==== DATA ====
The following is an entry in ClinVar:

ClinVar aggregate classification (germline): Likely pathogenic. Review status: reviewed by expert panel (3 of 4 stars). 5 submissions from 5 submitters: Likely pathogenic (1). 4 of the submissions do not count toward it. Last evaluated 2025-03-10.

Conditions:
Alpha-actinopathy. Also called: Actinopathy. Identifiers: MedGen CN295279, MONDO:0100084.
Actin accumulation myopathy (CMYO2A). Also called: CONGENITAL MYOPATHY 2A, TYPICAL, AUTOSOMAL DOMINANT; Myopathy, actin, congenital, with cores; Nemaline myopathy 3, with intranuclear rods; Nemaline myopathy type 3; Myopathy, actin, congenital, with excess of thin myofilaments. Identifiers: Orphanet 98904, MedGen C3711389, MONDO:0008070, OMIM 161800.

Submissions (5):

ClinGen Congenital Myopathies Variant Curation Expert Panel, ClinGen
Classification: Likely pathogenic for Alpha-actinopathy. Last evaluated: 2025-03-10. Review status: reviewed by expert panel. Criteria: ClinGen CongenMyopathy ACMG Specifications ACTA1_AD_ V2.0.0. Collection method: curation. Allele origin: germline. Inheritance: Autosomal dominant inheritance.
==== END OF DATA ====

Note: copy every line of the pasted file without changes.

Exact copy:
The following is an entry in ClinVar:

ClinVar aggregate classification (germline): Likely pathogenic. Review status: reviewed by expert panel (3 of 4 stars). 5 submissions from 5 submitters: Likely pathogenic (1). 4 of the submissions do not count toward it. Last evaluated 2025-03-10.

Conditions:
Alpha-actinopathy. Also called: Actinopathy. Identifiers: MedGen CN295279, MONDO:0100084.
Actin accumulation myopathy (CMYO2A). Also called: CONGENITAL MYOPATHY 2A, TYPICAL, AUTOSOMAL DOMINANT; Myopathy, actin, congenital, with cores; Nemaline myopathy 3, with intranuclear rods; Nemaline myopathy type 3; Myopathy, actin, congenital, with excess of thin myofilaments. Identifiers: Orphanet 98904, MedGen C3711389, MONDO:0008070, OMIM 161800.

Submissions (5):

ClinGen Congenital Myopathies Variant Curation Expert Panel, ClinGen
Classification: Likely pathogenic for Alpha-actinopathy. Last evaluated: 2025-03-10. Review status: reviewed by expert panel. Criteria: ClinGen CongenMyopathy ACMG Specifications ACTA1_AD_ V2.0.0. Collection method: curation. Allele origin: germline. Inheritance: Autosomal dominant inheritance.